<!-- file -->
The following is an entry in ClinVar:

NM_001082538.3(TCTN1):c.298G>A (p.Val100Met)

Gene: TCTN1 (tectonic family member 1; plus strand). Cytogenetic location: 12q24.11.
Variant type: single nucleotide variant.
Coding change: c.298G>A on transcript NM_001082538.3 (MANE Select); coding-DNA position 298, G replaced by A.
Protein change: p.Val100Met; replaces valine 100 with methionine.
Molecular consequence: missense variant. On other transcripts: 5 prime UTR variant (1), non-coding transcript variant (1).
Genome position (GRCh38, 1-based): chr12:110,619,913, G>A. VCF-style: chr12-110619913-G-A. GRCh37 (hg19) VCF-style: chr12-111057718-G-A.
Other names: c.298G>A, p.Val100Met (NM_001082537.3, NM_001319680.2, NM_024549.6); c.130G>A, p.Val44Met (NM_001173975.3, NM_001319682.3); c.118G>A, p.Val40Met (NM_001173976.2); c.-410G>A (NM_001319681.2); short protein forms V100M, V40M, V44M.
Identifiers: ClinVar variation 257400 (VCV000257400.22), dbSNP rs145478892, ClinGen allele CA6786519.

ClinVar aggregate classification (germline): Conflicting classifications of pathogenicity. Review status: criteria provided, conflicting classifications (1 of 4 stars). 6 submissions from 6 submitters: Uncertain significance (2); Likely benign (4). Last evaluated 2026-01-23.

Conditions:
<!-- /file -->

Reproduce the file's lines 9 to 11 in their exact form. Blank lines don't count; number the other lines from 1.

Other names: c.298G>A, p.Val100Met (NM_001082537.3, NM_001319680.2, NM_024549.6); c.130G>A, p.Val44Met (NM_001173975.3, NM_001319682.3); c.118G>A, p.Val40Met (NM_001173976.2); c.-410G>A (NM_001319681.2); short protein forms V100M, V40M, V44M.
Identifiers: ClinVar variation 257400 (VCV000257400.22), dbSNP rs145478892, ClinGen allele CA6786519.

ClinVar aggregate classification (germline): Conflicting classifications of pathogenicity. Review status: criteria provided, conflicting classifications (1 of 4 stars). 6 submissions from 6 submitters: Uncertain significance (2); Likely benign (4). Last evaluated 2026-01-23.